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Reflections on the ongoing conflict in Iraq

Over 1,335 days. More than 2,865 American soldiers killed. On average, more than two American lives are lost daily.

Those are the facts concerning the war in Iraq. On Nov. 7, 2006, America voted for change, and that change comes in the form of the newly appointed Democratic House and Senate.

Currently, Iraq is the site of brutal insurgent battles, as well as heinous kidnappings. United States forces continue to battle the Sunni and Shiite forces daily, and there are no signs that point to an end of the war. More importantly for Americans, there are no signs of troops returning home anytime soon.

According to the exit polls, American’s main concern in this election was the war in Iraq.

“The Democrats won because Americans want change in Iraq. They don’t feel as though President Bush is fulfilling his promises,” sophomore and Republican Dan Madanat said.

Looking towards the future, a future with Republican President Bush working with a Democratic Congress, one must question how the new Democratic influence in Washington will affect the war in Iraq. Senior and SGA President Jared Bass shared his feelings about this shift of power.

“National and Republican support slowly wane as more lives are lost, more soldiers are injured and more factors come into play. I am a self-proclaiming Democrat, but I don’t know if the Democrats are ready. It is a matter of seeing what comprehensive and coherent plan they can formulate,” he said.

As for President Bush, he wasted no time in meeting with the incoming Democratic majority in order to develop common objectives. On November 13, Bush met with the Iraq Study Group.

One of the biggest issues and debates has been over discussion of a timetable for the troops returning home.

The Democrats agree that troops should leave Iraq sooner rather than later, but are unsure of specifics.

Democratic Senator Carl Levin of Michigan called for some troops to come home right away, while Democratic Congressman John Murtha of Pennsylvania supports an immediate troop withdrawal.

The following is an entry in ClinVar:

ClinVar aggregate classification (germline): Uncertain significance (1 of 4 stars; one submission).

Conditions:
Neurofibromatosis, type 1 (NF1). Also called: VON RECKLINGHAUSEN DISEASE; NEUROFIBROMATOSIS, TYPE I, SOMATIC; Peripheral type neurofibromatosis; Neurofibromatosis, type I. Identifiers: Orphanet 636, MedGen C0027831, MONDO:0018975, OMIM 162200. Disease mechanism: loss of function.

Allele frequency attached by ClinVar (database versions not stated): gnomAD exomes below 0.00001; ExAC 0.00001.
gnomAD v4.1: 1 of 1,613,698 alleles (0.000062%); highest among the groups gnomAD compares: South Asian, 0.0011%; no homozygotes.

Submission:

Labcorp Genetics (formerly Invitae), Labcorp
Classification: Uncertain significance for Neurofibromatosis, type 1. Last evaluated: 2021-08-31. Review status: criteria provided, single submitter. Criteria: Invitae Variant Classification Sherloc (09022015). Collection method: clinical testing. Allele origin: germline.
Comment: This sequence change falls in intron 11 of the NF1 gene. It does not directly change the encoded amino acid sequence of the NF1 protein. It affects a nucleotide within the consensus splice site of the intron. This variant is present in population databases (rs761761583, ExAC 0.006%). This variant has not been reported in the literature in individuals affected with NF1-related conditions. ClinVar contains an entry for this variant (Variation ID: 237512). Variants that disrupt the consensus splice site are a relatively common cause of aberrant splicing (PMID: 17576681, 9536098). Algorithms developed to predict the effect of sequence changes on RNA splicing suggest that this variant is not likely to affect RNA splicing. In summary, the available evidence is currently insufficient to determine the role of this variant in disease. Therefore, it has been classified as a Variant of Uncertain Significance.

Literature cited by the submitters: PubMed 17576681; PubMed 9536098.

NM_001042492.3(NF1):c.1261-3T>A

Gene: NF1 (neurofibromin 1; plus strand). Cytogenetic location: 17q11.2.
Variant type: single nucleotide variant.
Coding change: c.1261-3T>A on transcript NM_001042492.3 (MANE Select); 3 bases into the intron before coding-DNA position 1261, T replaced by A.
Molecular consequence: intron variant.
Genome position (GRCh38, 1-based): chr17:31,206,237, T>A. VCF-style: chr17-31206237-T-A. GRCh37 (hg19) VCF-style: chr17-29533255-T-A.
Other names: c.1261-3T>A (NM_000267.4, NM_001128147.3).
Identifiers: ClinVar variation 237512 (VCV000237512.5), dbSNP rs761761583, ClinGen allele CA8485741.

There are both positive and negative aspects involving the Democrats wanting to remove troops. Bass said he is uncertain if the best move would be the withdrawal of United States troops.

“If we pull out the troops, we are out of the war, but what does it mean for the country’s infrastructure?” Bass said. “As of right now, we have done more harm than good, as we have messed up their infrastructure, and haven’t fixed it yet.”

Republican Senator Lindsey Graham of South Carolina recently stated that Iraq was in near chaos and demanded accountability.

During the Iraq Study Group, Graham held onto his position that what would be best for Iraq is not a reduction of troops, but more troops in order to settle the violence. Madanat agreed with this position.

“I believe that the United States forces are understaffed. If the Democrats want to make a quick withdrawal of troops, they need to increase the troops. From here, we can train the Iraqi forces, so they can take care of their country, and then we can leave,” Madanat said.

Regardless of the specific decisions pertaining to the withdrawal of troops, the Democrats have the stage, and ultimately, they have the hand of influence in Washington.

Americans voted for change, and how the Democrats handle this new power and influence has yet to be seen.

“The war in Iraq seems like it is America versus one terrorist state. We are in quicksand, and the more we keep on fighting, the faster we sink,” Bass said.

The main question is whether or not things could be handled better in Iraq. [For the past three years], the Democrats have criticized Iraq and foreign policy. Now they have to step up to the plate.”

News sources:

www.cnn.com, www.aol.com

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